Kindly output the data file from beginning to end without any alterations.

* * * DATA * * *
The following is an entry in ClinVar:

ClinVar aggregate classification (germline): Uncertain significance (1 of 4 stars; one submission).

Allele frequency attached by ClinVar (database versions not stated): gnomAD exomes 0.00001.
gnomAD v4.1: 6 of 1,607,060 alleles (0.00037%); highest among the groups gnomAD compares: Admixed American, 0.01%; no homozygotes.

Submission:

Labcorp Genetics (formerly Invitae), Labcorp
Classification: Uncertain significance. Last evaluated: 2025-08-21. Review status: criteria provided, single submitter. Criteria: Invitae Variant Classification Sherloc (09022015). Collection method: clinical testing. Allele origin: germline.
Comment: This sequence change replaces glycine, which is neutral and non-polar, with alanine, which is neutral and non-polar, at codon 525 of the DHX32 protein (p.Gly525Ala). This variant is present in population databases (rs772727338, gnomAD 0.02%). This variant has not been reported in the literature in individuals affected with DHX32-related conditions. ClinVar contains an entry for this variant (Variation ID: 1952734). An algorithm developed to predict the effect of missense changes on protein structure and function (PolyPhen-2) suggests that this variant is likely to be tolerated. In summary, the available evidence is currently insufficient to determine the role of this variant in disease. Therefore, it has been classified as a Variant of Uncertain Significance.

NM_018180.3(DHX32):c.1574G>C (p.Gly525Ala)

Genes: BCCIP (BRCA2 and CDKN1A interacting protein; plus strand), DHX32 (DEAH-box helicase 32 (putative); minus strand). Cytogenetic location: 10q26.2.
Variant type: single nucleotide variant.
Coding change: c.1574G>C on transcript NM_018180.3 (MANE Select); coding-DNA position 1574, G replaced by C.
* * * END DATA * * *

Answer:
The following is an entry in ClinVar:

ClinVar aggregate classification (germline): Uncertain significance (1 of 4 stars; one submission).

Allele frequency attached by ClinVar (database versions not stated): gnomAD exomes 0.00001.
gnomAD v4.1: 6 of 1,607,060 alleles (0.00037%); highest among the groups gnomAD compares: Admixed American, 0.01%; no homozygotes.

Submission:

Labcorp Genetics (formerly Invitae), Labcorp
Classification: Uncertain significance. Last evaluated: 2025-08-21. Review status: criteria provided, single submitter. Criteria: Invitae Variant Classification Sherloc (09022015). Collection method: clinical testing. Allele origin: germline.
Comment: This sequence change replaces glycine, which is neutral and non-polar, with alanine, which is neutral and non-polar, at codon 525 of the DHX32 protein (p.Gly525Ala). This variant is present in population databases (rs772727338, gnomAD 0.02%). This variant has not been reported in the literature in individuals affected with DHX32-related conditions. ClinVar contains an entry for this variant (Variation ID: 1952734). An algorithm developed to predict the effect of missense changes on protein structure and function (PolyPhen-2) suggests that this variant is likely to be tolerated. In summary, the available evidence is currently insufficient to determine the role of this variant in disease. Therefore, it has been classified as a Variant of Uncertain Significance.

NM_018180.3(DHX32):c.1574G>C (p.Gly525Ala)

Genes: BCCIP (BRCA2 and CDKN1A interacting protein; plus strand), DHX32 (DEAH-box helicase 32 (putative); minus strand). Cytogenetic location: 10q26.2.
Variant type: single nucleotide variant.
Coding change: c.1574G>C on transcript NM_018180.3 (MANE Select); coding-DNA position 1574, G replaced by C.